As for snacks, there was always plenty of fruit that you could stick in your pocket. However, I never saw anyone munching in the game vehicles. Have a great trip!
Marija is online now  
Oct 4th, 2006, 08:41 AM
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you might not be in a position to run, but can certainly crunch out a few sit-ups and press ups. Single leg squats are a killer so rckon if you found a door post you do some of those. A low hanging tree bough would serve as a chins bar.

You might be able to arrange a gallop somehwere around camp with a scout/guide, slip him a few $$'s and you'll be fine.

As for snacking between meals, ouch...game lodge food packs your belly for hours, if you need some extra's ask the chef and I'm sure you'll find plenty fruit and snacky things to kleep your tusks busy.
mkhonzo is offline  
Oct 4th, 2006, 08:44 AM
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If you leave on a game drive at 6:30am, you're either returning to camp for breakfast or taking a packed breakfast with you (if on an extended game drive until lunch). You won't be going from 6:30am to 1:00pm without anything to eat.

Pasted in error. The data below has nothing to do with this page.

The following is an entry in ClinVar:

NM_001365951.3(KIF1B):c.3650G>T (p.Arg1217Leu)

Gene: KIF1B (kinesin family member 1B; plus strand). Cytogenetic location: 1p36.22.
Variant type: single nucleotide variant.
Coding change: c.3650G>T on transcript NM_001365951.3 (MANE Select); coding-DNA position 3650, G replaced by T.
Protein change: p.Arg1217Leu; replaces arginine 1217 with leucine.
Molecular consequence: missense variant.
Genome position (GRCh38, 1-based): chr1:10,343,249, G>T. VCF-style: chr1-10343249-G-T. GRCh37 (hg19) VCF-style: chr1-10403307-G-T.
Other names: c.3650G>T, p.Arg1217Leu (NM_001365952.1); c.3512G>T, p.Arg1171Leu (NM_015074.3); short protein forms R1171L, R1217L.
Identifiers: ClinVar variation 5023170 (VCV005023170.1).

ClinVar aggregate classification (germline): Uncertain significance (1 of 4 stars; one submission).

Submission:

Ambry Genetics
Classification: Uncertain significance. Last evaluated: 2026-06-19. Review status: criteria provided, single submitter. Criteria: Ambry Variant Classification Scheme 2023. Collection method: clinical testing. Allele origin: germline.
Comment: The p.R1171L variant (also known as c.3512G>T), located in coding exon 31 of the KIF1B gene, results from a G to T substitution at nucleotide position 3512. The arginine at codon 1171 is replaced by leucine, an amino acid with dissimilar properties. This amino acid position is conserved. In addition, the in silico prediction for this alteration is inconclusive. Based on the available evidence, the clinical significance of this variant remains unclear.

Patty is online now  
Oct 4th, 2006, 09:28 AM
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Hi Duane,
If your taking a boxed breakfast or lunch, there's so much food in there that you can eat what you want and store bananas, apples and other treats to snack on later.

Also, we broke our trip up with a few good hikes and hunting with the Hadzabwes which was a good cardio work out - these shoeless guys fly thru the bush. Don't know if you can fit that in though. I did some stretching and small movements in the tent to prevent rust from setting in. My trainer rec. bringing those elastic thingies which of course, I didn't pack.

You could always run with the Buffalos - that would be extreme cardio.
Enjoy!
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Oct 4th, 2006, 09:43 AM